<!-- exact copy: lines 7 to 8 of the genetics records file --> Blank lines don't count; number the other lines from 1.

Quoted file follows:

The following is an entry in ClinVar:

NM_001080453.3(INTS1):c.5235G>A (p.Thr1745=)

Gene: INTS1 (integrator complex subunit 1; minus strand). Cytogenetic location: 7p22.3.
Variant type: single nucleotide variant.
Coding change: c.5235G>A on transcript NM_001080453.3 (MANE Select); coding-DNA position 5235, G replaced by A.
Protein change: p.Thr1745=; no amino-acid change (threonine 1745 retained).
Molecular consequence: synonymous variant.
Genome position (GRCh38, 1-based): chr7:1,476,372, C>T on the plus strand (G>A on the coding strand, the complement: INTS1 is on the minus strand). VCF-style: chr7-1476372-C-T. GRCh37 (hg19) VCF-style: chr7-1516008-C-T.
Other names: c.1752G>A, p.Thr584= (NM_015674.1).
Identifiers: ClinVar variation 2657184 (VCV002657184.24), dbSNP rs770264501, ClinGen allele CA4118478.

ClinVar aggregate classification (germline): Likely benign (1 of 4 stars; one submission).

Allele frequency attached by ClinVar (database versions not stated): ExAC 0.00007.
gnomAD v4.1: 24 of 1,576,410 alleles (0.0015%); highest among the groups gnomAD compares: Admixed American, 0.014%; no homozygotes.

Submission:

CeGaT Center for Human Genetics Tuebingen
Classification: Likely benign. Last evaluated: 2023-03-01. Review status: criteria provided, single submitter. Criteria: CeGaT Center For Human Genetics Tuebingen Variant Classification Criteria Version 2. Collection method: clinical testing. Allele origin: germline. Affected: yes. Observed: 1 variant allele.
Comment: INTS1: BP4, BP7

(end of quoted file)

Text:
Molecular consequence: synonymous variant.
Genome position (GRCh38, 1-based): chr7:1,476,372, C>T on the plus strand (G>A on the coding strand, the complement: INTS1 is on the minus strand). VCF-style: chr7-1476372-C-T. GRCh37 (hg19) VCF-style: chr7-1516008-C-T.